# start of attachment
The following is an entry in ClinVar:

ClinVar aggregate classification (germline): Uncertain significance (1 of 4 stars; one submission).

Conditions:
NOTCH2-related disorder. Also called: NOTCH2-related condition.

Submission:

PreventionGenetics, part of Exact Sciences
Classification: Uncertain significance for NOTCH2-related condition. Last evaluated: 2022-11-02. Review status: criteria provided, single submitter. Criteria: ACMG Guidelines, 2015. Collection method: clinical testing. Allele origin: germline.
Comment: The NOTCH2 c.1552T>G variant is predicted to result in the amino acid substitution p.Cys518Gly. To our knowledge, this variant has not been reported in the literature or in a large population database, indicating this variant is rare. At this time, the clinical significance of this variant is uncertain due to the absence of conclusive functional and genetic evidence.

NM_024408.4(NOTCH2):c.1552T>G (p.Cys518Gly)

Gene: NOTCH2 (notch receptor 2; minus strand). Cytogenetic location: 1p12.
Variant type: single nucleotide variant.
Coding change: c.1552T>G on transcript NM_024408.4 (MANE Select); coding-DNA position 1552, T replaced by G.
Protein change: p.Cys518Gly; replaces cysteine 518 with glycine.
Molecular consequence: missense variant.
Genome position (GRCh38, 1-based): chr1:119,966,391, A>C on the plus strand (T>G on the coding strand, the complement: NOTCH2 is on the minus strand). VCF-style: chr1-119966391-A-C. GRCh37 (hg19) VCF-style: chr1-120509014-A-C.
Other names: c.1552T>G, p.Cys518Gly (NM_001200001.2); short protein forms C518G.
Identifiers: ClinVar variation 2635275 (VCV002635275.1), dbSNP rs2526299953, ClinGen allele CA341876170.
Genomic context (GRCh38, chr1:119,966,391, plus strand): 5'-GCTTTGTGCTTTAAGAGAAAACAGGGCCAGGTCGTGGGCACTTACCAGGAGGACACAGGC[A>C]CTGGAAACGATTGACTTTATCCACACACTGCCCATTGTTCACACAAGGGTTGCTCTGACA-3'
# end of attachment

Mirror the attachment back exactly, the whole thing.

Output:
The following is an entry in ClinVar:

ClinVar aggregate classification (germline): Uncertain significance (1 of 4 stars; one submission).

Conditions:
NOTCH2-related disorder. Also called: NOTCH2-related condition.

Submission:

PreventionGenetics, part of Exact Sciences
Classification: Uncertain significance for NOTCH2-related condition. Last evaluated: 2022-11-02. Review status: criteria provided, single submitter. Criteria: ACMG Guidelines, 2015. Collection method: clinical testing. Allele origin: germline.
Comment: The NOTCH2 c.1552T>G variant is predicted to result in the amino acid substitution p.Cys518Gly. To our knowledge, this variant has not been reported in the literature or in a large population database, indicating this variant is rare. At this time, the clinical significance of this variant is uncertain due to the absence of conclusive functional and genetic evidence.

NM_024408.4(NOTCH2):c.1552T>G (p.Cys518Gly)

Gene: NOTCH2 (notch receptor 2; minus strand). Cytogenetic location: 1p12.
Variant type: single nucleotide variant.
Coding change: c.1552T>G on transcript NM_024408.4 (MANE Select); coding-DNA position 1552, T replaced by G.
Protein change: p.Cys518Gly; replaces cysteine 518 with glycine.
Molecular consequence: missense variant.
Genome position (GRCh38, 1-based): chr1:119,966,391, A>C on the plus strand (T>G on the coding strand, the complement: NOTCH2 is on the minus strand). VCF-style: chr1-119966391-A-C. GRCh37 (hg19) VCF-style: chr1-120509014-A-C.
Other names: c.1552T>G, p.Cys518Gly (NM_001200001.2); short protein forms C518G.
Identifiers: ClinVar variation 2635275 (VCV002635275.1), dbSNP rs2526299953, ClinGen allele CA341876170.
Genomic context (GRCh38, chr1:119,966,391, plus strand): 5'-GCTTTGTGCTTTAAGAGAAAACAGGGCCAGGTCGTGGGCACTTACCAGGAGGACACAGGC[A>C]CTGGAAACGATTGACTTTATCCACACACTGCCCATTGTTCACACAAGGGTTGCTCTGACA-3'